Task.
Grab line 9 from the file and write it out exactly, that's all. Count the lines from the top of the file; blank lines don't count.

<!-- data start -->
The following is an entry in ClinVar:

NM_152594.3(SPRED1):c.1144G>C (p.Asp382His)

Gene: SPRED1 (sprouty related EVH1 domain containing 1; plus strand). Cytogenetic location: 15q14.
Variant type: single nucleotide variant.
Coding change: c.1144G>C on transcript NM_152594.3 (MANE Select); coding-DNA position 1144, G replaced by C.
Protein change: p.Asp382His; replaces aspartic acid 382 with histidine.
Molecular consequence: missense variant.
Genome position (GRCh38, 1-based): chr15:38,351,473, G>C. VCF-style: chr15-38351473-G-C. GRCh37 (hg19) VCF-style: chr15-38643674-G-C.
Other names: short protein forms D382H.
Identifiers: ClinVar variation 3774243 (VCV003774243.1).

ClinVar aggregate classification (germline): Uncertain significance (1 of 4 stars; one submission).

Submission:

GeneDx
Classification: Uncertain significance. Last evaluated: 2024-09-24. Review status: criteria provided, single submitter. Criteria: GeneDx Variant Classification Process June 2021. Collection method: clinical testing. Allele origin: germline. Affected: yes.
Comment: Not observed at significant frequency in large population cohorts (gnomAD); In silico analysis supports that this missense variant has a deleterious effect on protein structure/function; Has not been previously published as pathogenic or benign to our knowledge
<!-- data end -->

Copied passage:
Other names: short protein forms D382H.